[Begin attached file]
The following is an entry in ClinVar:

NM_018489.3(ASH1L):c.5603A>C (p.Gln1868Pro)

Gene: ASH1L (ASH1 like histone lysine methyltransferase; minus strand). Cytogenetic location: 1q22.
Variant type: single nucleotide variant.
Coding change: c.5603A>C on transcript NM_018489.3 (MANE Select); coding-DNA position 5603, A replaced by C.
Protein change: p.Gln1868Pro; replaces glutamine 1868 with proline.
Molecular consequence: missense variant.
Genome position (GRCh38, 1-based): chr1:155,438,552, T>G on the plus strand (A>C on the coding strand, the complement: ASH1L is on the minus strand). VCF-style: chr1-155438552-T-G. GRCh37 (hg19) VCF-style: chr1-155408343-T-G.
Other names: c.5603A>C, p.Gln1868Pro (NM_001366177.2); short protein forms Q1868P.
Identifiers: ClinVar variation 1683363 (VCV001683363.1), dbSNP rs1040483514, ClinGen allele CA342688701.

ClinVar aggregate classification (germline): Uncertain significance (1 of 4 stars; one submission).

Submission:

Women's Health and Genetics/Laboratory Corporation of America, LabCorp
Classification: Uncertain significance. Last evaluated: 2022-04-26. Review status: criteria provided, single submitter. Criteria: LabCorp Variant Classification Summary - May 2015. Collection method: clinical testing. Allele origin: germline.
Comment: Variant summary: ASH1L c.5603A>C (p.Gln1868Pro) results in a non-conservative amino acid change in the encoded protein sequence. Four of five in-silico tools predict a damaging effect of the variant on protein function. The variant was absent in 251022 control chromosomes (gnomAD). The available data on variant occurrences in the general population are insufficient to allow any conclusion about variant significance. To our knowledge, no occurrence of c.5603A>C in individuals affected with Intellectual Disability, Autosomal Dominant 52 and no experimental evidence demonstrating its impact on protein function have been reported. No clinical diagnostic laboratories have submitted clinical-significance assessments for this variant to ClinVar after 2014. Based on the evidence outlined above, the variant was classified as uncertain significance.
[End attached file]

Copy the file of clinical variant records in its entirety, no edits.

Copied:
The following is an entry in ClinVar:

NM_018489.3(ASH1L):c.5603A>C (p.Gln1868Pro)

Gene: ASH1L (ASH1 like histone lysine methyltransferase; minus strand). Cytogenetic location: 1q22.
Variant type: single nucleotide variant.
Coding change: c.5603A>C on transcript NM_018489.3 (MANE Select); coding-DNA position 5603, A replaced by C.
Protein change: p.Gln1868Pro; replaces glutamine 1868 with proline.
Molecular consequence: missense variant.
Genome position (GRCh38, 1-based): chr1:155,438,552, T>G on the plus strand (A>C on the coding strand, the complement: ASH1L is on the minus strand). VCF-style: chr1-155438552-T-G. GRCh37 (hg19) VCF-style: chr1-155408343-T-G.
Other names: c.5603A>C, p.Gln1868Pro (NM_001366177.2); short protein forms Q1868P.
Identifiers: ClinVar variation 1683363 (VCV001683363.1), dbSNP rs1040483514, ClinGen allele CA342688701.

ClinVar aggregate classification (germline): Uncertain significance (1 of 4 stars; one submission).

Submission:

Women's Health and Genetics/Laboratory Corporation of America, LabCorp
Classification: Uncertain significance. Last evaluated: 2022-04-26. Review status: criteria provided, single submitter. Criteria: LabCorp Variant Classification Summary - May 2015. Collection method: clinical testing. Allele origin: germline.
Comment: Variant summary: ASH1L c.5603A>C (p.Gln1868Pro) results in a non-conservative amino acid change in the encoded protein sequence. Four of five in-silico tools predict a damaging effect of the variant on protein function. The variant was absent in 251022 control chromosomes (gnomAD). The available data on variant occurrences in the general population are insufficient to allow any conclusion about variant significance. To our knowledge, no occurrence of c.5603A>C in individuals affected with Intellectual Disability, Autosomal Dominant 52 and no experimental evidence demonstrating its impact on protein function have been reported. No clinical diagnostic laboratories have submitted clinical-significance assessments for this variant to ClinVar after 2014. Based on the evidence outlined above, the variant was classified as uncertain significance.